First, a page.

On September 27, 2013, the Intergovernmental Panel on Climate Change (IPCC) released its long-awaited report on climate change. The message was clear: evidence of climate change is “unequivocal,” and it is “extremely likely” that humankind has been the “dominant cause” of it.1 Yet there was little consensus on what to do next. The conflicts over how to redress climate change derive from two important concepts: environmental protection and economic development. Today we link these two ideas together under the umbrella term sustainable development. While the concept of sustainability encourages people to acknowledge the interconnections between the economy and ecology, the phrase sustainable development, capacious and unwieldy, often obscures the political process of climate negotiations and environmental politics more broadly. A brief historical exploration of the phrase’s recent origins helps to clarify why it came about, what its earliest advocates intended for it to mean, and why it may no longer help us redress the underlying challenges afflicting climate change negotiations.
After all, the main response to climate change so far has focused on the gradual and very troubled efforts to establish a binding international treaty on carbon emissions through the United Nations Framework Convention on Climate Change (UNFCC). In 2014 the next stage of this process will pick up in Peru, at the UNFCC’s Conference of the Parties. For his country’s part, Peru’s minister of the environment claimed that Peru is “committed not only to development, but also to recognizing the well-being of its people [and] understands that [its] development must be based on low-carbon emissions.” Yet Peru’s director of Climate Change, Desertification, and Hydrological Resources was quick to stress the basic principle of “common but differentiated responsibilities and respective capacities”—meaning that wealthy countries needed to help less wealthy countries by sharing more of the financial burden for funding solutions through increased aid.2 This claim marks an important feature of climate change politics: for all the recognition of climate change worldwide, negotiations over the most important solution to it—a binding treaty that mandates every nation reduce carbon emissions immediately—remain at an impasse over questions of power, financing, and equity. It has been this way for decades.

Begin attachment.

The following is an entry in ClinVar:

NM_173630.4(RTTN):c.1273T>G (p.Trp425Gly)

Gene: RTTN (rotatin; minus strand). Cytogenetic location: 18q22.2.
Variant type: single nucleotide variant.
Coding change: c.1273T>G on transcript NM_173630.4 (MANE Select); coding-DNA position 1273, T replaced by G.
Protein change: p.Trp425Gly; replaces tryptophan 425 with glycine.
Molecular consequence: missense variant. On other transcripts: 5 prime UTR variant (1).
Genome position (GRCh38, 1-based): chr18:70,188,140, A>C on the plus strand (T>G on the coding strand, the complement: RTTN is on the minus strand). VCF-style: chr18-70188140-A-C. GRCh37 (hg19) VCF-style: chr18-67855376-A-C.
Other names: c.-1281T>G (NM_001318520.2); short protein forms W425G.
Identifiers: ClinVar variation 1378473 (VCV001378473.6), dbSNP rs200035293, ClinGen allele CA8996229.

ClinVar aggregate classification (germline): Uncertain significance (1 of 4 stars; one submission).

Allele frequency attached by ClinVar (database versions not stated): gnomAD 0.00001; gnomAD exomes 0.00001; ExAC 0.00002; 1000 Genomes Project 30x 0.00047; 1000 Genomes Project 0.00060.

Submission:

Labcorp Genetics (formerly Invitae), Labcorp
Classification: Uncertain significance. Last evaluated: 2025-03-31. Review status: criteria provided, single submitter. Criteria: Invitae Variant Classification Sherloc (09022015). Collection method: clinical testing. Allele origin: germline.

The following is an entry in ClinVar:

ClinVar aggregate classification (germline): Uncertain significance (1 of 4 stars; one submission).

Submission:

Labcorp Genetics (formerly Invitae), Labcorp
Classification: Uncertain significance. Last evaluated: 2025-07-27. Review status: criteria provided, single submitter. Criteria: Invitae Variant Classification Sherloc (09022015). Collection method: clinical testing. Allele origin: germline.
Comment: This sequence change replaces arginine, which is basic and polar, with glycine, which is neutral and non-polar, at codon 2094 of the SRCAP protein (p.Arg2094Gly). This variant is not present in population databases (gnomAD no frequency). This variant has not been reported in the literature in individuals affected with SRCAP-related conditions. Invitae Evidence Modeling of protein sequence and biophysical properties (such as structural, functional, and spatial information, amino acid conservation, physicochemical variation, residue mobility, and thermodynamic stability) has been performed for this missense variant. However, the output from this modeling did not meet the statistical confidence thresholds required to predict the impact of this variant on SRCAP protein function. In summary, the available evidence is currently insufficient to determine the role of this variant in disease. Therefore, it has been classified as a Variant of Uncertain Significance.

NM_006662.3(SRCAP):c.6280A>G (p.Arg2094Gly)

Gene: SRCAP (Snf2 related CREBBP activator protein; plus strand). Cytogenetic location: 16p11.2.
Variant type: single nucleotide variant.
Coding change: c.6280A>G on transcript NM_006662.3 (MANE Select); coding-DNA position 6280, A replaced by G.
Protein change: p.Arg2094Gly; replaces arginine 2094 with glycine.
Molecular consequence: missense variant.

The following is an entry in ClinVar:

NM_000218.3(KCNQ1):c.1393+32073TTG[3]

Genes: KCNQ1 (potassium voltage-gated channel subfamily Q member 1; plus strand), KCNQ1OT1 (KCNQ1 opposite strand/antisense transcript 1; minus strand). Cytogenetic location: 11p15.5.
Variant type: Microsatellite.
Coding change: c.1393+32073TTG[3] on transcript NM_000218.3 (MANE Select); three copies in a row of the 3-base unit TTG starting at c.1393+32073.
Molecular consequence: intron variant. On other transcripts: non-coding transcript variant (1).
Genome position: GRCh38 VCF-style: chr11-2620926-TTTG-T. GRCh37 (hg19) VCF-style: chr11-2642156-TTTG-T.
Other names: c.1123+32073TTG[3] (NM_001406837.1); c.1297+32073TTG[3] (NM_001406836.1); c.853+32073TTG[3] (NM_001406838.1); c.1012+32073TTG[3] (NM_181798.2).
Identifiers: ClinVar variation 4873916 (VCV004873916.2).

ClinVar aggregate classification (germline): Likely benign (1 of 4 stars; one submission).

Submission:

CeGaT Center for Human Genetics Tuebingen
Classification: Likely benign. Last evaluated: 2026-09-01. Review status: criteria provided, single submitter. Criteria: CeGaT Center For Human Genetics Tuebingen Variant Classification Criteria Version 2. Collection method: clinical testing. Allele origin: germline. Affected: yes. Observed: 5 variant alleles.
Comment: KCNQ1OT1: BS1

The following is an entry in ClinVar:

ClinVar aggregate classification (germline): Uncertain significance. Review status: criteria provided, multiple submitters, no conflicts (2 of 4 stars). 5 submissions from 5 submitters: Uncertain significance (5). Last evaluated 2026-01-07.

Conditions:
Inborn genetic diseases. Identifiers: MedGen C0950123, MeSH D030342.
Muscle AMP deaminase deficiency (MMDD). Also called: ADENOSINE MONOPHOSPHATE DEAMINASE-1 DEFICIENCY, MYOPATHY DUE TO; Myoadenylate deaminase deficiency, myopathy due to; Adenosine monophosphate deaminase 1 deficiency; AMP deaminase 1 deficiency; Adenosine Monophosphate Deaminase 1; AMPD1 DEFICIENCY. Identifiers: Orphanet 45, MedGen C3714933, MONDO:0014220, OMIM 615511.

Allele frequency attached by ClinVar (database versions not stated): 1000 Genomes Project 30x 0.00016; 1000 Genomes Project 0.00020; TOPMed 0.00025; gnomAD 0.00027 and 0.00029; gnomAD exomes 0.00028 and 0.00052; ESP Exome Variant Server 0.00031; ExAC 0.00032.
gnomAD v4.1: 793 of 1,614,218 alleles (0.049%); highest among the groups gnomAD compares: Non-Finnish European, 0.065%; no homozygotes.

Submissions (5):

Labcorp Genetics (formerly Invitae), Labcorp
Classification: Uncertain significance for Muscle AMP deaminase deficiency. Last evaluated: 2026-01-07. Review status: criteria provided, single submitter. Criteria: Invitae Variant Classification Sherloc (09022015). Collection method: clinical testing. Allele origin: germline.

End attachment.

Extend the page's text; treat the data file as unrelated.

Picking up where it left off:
While sustainable development often suggests a wide variety of diverse opinions and ideologies today, the concept’s original architects had a very specific meaning in mind premised on socioeconomic equality and overcoming the basic conflicts evident in the Peruvian officials’ comments. Remembering those ideas is important, because the current sustainability discourse has skirted the important political and economic issues that have hamstrung a major climate agreement. Recovering and asserting a sense of obligation and economic justice in the present—not just for future generations, as sustainability rhetoric often suggests—is necessary to reaching solutions commensurate with the scale of our ecological crisis.